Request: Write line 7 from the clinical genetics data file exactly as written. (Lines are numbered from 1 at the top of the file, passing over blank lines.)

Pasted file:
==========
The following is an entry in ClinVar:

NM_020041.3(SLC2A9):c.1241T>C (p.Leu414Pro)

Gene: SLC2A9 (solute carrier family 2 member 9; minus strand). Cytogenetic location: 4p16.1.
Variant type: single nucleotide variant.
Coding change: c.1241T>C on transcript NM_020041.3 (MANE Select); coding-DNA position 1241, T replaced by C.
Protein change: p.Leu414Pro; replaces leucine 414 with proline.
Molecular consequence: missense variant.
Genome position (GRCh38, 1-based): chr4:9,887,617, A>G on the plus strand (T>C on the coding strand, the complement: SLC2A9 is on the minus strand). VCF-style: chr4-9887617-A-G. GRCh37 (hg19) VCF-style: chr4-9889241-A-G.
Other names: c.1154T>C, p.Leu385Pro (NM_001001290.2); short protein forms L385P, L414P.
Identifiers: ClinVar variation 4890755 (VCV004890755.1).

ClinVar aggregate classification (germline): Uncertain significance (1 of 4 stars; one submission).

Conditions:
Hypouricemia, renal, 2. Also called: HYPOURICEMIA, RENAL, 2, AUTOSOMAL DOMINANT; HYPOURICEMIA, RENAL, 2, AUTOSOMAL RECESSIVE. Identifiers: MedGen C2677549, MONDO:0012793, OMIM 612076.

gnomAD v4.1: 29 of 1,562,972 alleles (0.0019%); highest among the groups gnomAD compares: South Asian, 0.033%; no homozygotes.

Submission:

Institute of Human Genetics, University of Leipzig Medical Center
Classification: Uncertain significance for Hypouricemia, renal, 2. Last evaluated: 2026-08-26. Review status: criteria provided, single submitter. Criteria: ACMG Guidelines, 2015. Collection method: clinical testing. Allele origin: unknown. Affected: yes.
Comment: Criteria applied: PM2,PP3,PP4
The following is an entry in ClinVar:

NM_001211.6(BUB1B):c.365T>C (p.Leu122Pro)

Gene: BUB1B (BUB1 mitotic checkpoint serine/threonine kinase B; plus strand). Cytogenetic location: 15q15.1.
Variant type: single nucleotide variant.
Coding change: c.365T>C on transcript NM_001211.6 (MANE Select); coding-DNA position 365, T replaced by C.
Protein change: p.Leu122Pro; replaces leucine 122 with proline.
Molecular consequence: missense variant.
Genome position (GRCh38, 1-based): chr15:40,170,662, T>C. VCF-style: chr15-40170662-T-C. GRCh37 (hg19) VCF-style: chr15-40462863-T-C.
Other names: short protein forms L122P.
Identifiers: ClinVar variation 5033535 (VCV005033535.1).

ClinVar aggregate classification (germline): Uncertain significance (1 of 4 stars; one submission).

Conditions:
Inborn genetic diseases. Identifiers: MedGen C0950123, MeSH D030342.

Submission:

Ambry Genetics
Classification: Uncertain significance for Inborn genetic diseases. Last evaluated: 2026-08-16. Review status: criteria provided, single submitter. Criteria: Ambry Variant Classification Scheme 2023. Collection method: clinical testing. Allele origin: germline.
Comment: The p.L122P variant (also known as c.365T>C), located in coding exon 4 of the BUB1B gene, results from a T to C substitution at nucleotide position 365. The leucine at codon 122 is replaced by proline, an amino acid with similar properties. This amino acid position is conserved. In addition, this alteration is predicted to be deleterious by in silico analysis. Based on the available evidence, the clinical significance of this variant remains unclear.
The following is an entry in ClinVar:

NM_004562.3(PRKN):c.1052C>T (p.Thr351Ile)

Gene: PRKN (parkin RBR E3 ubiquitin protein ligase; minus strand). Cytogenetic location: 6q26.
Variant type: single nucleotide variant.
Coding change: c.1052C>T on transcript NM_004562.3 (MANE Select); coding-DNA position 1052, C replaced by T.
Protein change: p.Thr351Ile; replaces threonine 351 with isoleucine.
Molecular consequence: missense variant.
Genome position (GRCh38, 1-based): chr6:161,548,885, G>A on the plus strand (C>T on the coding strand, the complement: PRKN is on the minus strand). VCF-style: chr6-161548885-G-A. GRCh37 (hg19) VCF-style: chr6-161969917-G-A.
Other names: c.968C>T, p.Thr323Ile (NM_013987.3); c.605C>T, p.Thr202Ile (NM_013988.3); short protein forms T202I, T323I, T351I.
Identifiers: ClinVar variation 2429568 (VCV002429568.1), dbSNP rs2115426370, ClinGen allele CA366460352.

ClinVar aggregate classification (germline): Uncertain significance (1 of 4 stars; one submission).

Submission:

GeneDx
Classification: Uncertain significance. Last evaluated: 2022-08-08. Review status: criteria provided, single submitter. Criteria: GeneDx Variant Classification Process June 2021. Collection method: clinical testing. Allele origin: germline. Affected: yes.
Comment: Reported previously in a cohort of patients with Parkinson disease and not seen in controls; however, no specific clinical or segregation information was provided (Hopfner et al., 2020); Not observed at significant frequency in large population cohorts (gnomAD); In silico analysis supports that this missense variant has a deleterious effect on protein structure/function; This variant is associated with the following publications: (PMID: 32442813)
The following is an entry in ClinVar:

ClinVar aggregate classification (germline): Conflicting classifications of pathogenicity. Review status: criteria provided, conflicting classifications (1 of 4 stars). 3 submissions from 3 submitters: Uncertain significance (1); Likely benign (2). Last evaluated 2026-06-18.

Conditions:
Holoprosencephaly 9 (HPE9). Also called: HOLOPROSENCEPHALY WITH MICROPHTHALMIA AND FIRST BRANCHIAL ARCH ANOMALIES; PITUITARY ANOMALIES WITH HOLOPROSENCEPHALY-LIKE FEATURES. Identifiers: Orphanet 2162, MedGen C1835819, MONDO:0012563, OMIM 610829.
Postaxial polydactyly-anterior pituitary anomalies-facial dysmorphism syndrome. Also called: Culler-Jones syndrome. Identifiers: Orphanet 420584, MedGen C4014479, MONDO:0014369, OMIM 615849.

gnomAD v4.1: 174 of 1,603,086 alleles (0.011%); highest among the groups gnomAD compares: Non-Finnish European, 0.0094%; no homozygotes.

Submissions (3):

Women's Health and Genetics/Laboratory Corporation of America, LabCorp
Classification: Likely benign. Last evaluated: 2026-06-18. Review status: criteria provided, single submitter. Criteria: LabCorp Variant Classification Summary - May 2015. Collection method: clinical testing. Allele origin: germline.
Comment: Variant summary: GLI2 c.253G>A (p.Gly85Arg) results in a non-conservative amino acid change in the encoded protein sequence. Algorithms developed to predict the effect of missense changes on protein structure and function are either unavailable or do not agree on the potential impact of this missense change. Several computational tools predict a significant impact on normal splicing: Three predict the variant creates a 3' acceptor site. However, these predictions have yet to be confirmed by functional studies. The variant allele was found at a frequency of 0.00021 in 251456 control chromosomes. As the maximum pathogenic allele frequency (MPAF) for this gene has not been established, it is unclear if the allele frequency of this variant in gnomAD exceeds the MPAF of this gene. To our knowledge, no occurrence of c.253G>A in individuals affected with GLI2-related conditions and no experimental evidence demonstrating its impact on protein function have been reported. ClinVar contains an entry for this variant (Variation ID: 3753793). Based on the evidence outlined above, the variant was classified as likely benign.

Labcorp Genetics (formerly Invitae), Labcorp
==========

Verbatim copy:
Molecular consequence: missense variant.